All About A Solar Eclipse? One of the things that jump-started my young college career was a simple fact that I loved space. I wanted to take an Astronomy class more than anything and finally got to when I was in 5th grade.
I learned about all sorts of great things and eclipses were just one small thing we learned about.
All About A Solar Eclipse
What is a solar eclipse and a lunar eclipse?
Solar eclipses result from the Moon blocking the Sun relative to the Earth; thus Earth, Moon and Sun all lie on a line. Lunar eclipses work the same way in a different order: Moon, Earth and Sun all on a line. In this case the Earth’s shadow hides the Moon from view.
What happens during a solar eclipse?
Here is a great video of a solar eclipse:
I have a worksheet that shows it, in pictures – as well as what happens during a lunar eclipse.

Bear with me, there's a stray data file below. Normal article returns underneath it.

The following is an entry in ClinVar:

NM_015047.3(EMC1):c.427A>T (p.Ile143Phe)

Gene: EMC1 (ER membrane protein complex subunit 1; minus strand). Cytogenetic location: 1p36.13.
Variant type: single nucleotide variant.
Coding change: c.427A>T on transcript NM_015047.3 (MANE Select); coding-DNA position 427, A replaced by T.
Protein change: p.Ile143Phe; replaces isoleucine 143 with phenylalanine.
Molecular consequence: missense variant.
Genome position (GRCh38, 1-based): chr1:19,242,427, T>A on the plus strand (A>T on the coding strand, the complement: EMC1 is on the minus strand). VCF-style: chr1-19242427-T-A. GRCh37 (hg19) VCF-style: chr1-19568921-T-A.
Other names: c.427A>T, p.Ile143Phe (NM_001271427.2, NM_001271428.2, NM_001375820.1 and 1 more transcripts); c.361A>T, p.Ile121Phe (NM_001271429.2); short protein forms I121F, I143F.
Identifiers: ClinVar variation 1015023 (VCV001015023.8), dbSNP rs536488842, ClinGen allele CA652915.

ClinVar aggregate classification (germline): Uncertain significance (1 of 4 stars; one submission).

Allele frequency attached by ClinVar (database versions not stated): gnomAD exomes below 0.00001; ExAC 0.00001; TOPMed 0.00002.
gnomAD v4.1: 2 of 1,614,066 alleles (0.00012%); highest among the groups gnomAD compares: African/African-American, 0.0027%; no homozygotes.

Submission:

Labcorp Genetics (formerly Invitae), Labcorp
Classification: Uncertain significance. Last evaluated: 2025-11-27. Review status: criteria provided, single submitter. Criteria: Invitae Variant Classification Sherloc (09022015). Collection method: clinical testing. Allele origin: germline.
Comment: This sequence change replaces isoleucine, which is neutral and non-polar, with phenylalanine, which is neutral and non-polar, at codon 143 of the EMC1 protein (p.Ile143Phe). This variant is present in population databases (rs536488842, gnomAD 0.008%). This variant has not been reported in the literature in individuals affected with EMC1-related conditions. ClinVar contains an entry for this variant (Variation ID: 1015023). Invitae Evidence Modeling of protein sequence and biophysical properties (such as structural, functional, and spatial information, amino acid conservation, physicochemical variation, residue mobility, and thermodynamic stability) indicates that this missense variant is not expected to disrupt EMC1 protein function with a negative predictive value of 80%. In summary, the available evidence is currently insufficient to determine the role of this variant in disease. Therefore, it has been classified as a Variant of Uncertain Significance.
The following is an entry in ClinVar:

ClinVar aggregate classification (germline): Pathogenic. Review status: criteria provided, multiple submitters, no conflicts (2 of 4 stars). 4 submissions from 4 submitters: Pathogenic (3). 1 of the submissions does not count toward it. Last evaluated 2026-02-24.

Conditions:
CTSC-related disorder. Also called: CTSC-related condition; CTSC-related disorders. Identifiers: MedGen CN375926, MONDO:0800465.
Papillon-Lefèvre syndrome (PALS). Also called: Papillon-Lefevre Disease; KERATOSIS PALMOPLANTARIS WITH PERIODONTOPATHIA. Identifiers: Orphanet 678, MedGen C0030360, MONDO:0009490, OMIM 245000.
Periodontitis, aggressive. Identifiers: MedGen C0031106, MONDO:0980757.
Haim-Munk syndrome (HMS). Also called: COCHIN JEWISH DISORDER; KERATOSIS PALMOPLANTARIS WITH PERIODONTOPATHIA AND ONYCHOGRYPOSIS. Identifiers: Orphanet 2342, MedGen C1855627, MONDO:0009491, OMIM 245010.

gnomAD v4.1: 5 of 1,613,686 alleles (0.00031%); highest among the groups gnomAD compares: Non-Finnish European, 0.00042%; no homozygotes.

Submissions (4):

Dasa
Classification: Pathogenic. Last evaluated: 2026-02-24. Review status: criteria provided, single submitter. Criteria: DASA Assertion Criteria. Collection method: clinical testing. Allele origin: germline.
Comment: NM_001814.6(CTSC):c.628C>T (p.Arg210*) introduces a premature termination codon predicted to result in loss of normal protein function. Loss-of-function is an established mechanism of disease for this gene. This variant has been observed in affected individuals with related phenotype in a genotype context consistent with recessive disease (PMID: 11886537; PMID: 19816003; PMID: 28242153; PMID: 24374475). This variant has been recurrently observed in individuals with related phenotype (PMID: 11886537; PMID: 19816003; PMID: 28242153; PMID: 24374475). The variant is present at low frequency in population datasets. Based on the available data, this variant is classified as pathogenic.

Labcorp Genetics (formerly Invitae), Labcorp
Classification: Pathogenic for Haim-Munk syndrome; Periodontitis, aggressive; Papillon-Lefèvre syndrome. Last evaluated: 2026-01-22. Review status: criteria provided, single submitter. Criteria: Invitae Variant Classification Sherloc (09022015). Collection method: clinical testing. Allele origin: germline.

I actually go a little more in to depth on these with another worksheet. It also shows a fun way to demonstrate it with a flashlight:
Will it be dark during solar eclipse?
Yes. Only the corona of the sun is visible around the blocked-out sun. At this time, the sky goes dark, temperatures can fall, and birds and animals often go quiet.
Can you just imagine if this happened permanently? What would we even do without the sun? Plants would die, animals would starve, and then we would have a serious problem.
Good thing this is only temporary, right? Whew!
There is a sheet that over-simplifies it all –
Is it bad to watch a solar eclipse?
Unless you use eye protection. There are special glasses you can wear, or even fun contraptions you can make, but NEVER look directly at a solar eclipse.
Lunar eclipse? That is a totally different story and OK for your eyes.
We actually have a sheet for you to use when you are lucky enough to have either a solar or lunar eclipse viewing opportunity:
I round the six-page set out with a little bit of fun – this last worksheet has a word search so you can just acclimate yourself with the terminology.